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Designer’s Corner

Hello All…

The Lyndon Blog will now be hosted at the following address:

http://lyndon.com/blog

 

We hope to see you there for this weeks installment.

Thank you

Designer’s Corner

All Things Reconsidered…

There are times in life and business when things are best altered for ‘simplicity sake’.  This was one of those times.

In earlier posts you may have read bits on the development of the ‘Caspian Table’. This table was to be the platform on which we introduced our ‘Velour’ glass Table top options. Opinions varied, but throughout the prototype process it was discussed that the original leg of the Caspian table, being “L” shaped and 4” wide may be a little on the heavy side. In an effort to achieve more universal appeal we refined the leg a few times until finally it came into a similar proportion as our already established ‘Stowe’ Mission leg. It was so similar we asked ourselves, “Why Complicate Things?” and decided to add Velour glass to the Stowe Mission leg instead.  This also brought forth another idea…” Why not offer ‘Velour’ glass on all of our four leg tables including occasionals?” 

Designer’s Corner

Out of the Box

Here’s to never being able to color inside the lines.

Here’s to asking yourself “why not,”

Here’s to thinking a little outside of the box. (Literally)

Some designs are elegant in their simplicity. Some have just a small variation in detail that sets them dramatically apart from everything else. Adjusting the ‘particulars’ of something, making it new and different is the pleasure of design.  There is a certain feeling we all get when we catch ourselves crossing lines that we imagine are boundaries. It’s like a small shot of adrenaline with a chaser of curiosity. This is the recipe for innovation, and everyone is capable of it.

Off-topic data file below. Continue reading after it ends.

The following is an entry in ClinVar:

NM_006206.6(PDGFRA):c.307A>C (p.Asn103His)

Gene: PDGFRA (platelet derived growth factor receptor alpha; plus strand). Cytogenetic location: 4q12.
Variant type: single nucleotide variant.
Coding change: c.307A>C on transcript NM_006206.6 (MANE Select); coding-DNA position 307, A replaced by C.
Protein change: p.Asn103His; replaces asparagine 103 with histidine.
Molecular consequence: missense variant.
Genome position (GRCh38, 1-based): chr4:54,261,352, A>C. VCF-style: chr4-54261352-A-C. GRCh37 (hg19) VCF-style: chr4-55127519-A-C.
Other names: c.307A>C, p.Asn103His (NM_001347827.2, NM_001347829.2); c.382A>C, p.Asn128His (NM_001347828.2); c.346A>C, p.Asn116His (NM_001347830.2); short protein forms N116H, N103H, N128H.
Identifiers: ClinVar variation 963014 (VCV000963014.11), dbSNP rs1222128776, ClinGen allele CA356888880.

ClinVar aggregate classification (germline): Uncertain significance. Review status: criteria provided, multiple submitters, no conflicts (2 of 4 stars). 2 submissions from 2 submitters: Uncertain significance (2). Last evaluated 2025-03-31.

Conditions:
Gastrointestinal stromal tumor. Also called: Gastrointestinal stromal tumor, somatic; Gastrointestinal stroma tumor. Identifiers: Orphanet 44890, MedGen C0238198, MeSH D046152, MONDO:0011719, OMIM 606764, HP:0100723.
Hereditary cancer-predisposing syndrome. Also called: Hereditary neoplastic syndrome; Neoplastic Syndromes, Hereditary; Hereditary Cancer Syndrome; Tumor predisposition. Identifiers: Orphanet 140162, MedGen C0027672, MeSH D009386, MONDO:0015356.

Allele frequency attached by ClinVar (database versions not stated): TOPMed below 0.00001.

We at Lyndon embrace these ideals, and staying true to form, we are proud to introduce the Brookline ‘stepped’ Bookcase storage unit. This unit is designed for decorative, home office, entertainment media, or literary storage.

Are you imagining what different uses this unit may have for you? If so, you are already starting to innovate.

You create your surroundings….

Surround yourself with elements that inspire you…

You never know what’s waiting to come ‘out of the box,’ until you open it …

Designer’s Corner

Better late than never…

As we approach the finish line for this year many of our products are in full sprint. Some pieces were conceived of late in the race and materials had not arrived till the last leg. This is the case for the ‘Sherwood’ table. The Sherwood line possesses a sense of organic appeal that is just not inclusive to all other lines.

There is almost an unseen force behind some designs, it’s like the piece was always there, just waiting to be assembled or brought to fruition. Especially when you are dealing with natural shapes, the pieces seem to have a sense of movement and take on a life of their own, even in the simplest of configurations. “There is no greater designer than Mother Nature.”

The Sherwood line is ‘Green’ in every sense. The lumber used is from reputable and sustainable sources. The base is made of vertical ‘slices/slabs’ of a whole trees, leaving virtually no waste. The top is similar to the base, only center boards have been added to acquire the width that is necessary for comfortable dining. The Sherwood line of furniture, (rest of line soon to come) pays tribute to the trees these pieces are made from.

Showcasing the natural beauty of wood is what we strive and love to do. We hope to continue designing, creating and paying tribute to all the elements involved and run this race with winged heels.

Designers Corner

This week’s featured sustainable hardwood:

Cherry (Black Cherry)

The black cherry tree is native to eastern North America. It is also known as a wild cherry or wild rum cherry tree. One of the largest cherry trees, the black cherry tree can grow to heights of fifty to eighty feet with a mature spread of twenty to fifty feet. Like all fruit trees, cherry belongs to the rose family.  American Colonists used all of the Black Cherry trees attributes, like its inedible fruits and bark, to make medicines and to flavor certain cordials, such as ‘Cherry Bounce’. The body of the tree was (and still is) used for fine home furnishings such as, cabinets, tables, beds, dressers etc. Cherry is easy to machine, nails and glues well, and when sanded and finished, it produces a truly beautiful finish. Cherry dries fairly quickly with a fair amount of shrinkage and will remain somewhat dimensionally stable after kiln drying.  However, it will swell or shrink depending on the level of humidity present in the air; therefore, we as designers/manufacturers need to accommodate for the possibility of movement.